At the recent Game Developers Conference in San Francisco, MIT ludologist Jesper Juul gave a talk entitled Fear of Failing: The many meanings of difficulty in videogames. You can find the written content of Juul's speech in its entirety here. Juul has this to day about the utility of failure in videogames:
"The study of players discussed in this essay indicates that failure serves the deeper function of making players readjust their perception of a game. In effect, failure adds content by making the player see new nuances in a game."
Through his implications regarding the "sweet spot" of difficulty for game designers, I wanted to explore multiple types of failure and how they've been expressed in recent games. Let me begin by saying this post is more of an exploration of failure than a treatise. I encourage you to share your own experiences with failure and punishment. I can assure, I have hours of failing experience myself.
Just this past weekend, Scott and I were playing Resident Evil 5, fighting the final boss. Unfortunately, our ammo reserve was depleted and we were forced to rely on our knife attack. If you've played RE5, you know how absolutely absurd it is to accomplish such a feat. Naturally, the battle was taking longer than expected, and I vocalized my discontent. Scott, on the other hand, was enjoying this herculean test of skill.
Aside from illuminating our competing perceptions about game difficulty, for me, this experience was about failure. No man should have to fight tentacled monstrosities with a knife! In my eyes, we had already failed. I'm almost certain Capcom had no intention of humiliating players to such a degree, so having to conduct the fight with a knife instead of a shotgun was their way of punishing players for their lack of foresight. We should have anticipated a boss battle and stocked up on ammo accordingly.
For others, failure is only failure when the game over screen pops up. This is the difference between Outcome Failure and Process Failure, two types of failure easily applied to game design. Though I agree with Juul's position that players want to feel somewhat responsible for failure, differentiating between competing forms is important because it shapes how players perceive punishment. In my case, the punishment lasted far longer than it should have considering I had already internalized my failure and drawn what nuance I could from the game's mechanics.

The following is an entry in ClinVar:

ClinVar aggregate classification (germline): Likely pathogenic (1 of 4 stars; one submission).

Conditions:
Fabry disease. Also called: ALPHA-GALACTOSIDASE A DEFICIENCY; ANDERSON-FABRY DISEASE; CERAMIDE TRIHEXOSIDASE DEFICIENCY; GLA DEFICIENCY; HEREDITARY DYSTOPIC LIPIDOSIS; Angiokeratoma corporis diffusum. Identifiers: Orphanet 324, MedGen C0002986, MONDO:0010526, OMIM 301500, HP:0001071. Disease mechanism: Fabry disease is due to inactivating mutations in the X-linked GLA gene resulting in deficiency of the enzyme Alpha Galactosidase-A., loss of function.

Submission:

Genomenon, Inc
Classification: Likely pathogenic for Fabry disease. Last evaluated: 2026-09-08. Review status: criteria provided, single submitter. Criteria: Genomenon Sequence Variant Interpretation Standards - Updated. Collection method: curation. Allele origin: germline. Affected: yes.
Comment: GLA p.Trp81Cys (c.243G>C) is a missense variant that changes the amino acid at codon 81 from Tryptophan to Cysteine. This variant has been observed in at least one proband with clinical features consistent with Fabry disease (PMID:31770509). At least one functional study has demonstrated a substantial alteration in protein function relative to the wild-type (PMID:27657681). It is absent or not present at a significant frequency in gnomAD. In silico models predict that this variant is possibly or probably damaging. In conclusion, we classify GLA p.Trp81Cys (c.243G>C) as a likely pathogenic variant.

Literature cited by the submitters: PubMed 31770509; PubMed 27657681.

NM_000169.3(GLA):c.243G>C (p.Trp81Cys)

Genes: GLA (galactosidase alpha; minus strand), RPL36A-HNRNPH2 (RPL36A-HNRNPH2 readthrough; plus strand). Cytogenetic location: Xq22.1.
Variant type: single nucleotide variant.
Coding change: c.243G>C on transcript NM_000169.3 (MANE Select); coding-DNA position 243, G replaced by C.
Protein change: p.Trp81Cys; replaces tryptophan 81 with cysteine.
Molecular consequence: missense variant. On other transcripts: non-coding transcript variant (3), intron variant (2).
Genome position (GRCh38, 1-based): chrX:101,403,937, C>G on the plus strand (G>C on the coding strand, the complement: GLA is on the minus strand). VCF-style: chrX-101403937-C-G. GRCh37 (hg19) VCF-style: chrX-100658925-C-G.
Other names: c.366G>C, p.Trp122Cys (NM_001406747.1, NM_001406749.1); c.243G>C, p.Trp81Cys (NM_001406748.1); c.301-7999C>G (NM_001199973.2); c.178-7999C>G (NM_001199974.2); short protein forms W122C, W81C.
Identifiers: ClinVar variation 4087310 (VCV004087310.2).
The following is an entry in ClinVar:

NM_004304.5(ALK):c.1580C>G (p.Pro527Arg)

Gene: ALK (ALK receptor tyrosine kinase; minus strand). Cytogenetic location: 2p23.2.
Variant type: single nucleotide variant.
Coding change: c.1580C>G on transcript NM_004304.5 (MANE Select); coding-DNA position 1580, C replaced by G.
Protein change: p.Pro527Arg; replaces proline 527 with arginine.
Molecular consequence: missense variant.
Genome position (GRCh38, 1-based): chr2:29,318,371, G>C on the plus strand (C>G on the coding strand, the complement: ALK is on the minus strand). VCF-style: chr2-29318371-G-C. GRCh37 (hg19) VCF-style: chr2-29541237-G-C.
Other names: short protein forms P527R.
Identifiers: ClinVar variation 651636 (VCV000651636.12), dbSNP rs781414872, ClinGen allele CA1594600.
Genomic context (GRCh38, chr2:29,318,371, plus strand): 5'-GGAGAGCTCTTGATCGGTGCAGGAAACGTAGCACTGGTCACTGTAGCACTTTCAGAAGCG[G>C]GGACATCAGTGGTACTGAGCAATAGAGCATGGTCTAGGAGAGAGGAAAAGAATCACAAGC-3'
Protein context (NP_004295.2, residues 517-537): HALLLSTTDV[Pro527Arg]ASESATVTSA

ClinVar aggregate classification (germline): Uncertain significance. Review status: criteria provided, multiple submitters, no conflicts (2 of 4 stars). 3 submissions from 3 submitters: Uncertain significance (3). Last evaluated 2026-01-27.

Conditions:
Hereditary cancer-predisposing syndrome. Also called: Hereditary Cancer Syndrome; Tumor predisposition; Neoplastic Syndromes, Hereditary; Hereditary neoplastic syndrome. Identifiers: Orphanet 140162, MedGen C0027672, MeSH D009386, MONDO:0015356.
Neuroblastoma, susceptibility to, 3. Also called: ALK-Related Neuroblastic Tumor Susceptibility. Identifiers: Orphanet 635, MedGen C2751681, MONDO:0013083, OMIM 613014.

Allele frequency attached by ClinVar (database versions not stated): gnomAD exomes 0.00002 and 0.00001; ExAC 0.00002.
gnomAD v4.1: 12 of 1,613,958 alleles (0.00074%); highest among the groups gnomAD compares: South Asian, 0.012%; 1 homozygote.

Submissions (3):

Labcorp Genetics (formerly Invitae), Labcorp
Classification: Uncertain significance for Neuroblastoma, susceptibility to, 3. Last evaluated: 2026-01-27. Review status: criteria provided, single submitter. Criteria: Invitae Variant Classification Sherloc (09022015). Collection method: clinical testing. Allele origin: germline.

I also think there is a small, but important difference between in-game and out-of-game punishments for failure. The RE5 knife fight is an in-game punishment because it does not necessarily allude to the player. There is no point where the game says "You Sir, on the couch, eating a hot pocket; you messed up big time." Sure, increased difficulty is punishing the player, but I can also imagine Chris and Sheva are being punished for their own incompetency. With a little imagination, I can distance myself from the failure and feel only "somewhat responsible." Why blame myself when I can blame the protagonist?
The out-of-game punishment explicitly defines failure as my own. I would consider a game over screen an example of excessive punishment in this category. A more apparent example is failure in a multiplayer game. Take Left 4 Dead as an example. Success in L4D depends on team cohesion, and there are various in-game punishments for straying too far from the flock. There is also out-of-game punishments when team members chide other players for their poor gameplay. When players rely on each other , voice chat becomes a punishment tool to reinforce good player behavior. In this case, social dynamics pressure players to improve their skills lest they become insulted.
None of these failures and punishments are inherently better than the other. The fact I located failure earlier in my RE5 experience than Scott is likely personal preference in regards to difficulty and rewards. If I could silence my perfectionist gamer traits, perhaps I would have enjoyed the lengthy knife fight. Unlike Scott, I don't want all my skills to be tested at the seams.
Likewise, in-game and out-of-game punishments can be good or bad. There are plenty of unforgiving games, demanding tedious replays after every failure. Yet multiplayer punishment isn't always an improvement, especially when people insult your mother instead of give you tips on how to improve your performance. Some games are unforgiving with failure, forcing players to persist in the face of tiresome gameplay.
Perhaps it better to clarify Juul's claim by saying good failure adds content, and good failure depends on a games themes and forms of punishment. Ammunition conservation in Resident Evil 5 is just as important as its grotesque monstrosities in creating high stress situations. Likewise, group voice chat in Left 4 Dead develops team camaraderie and promulgates successful gameplay tactics. Meanwhile, games like The Path quietly dismember our notions of sucess and failure. Gamer masochism never ceases to amaze me.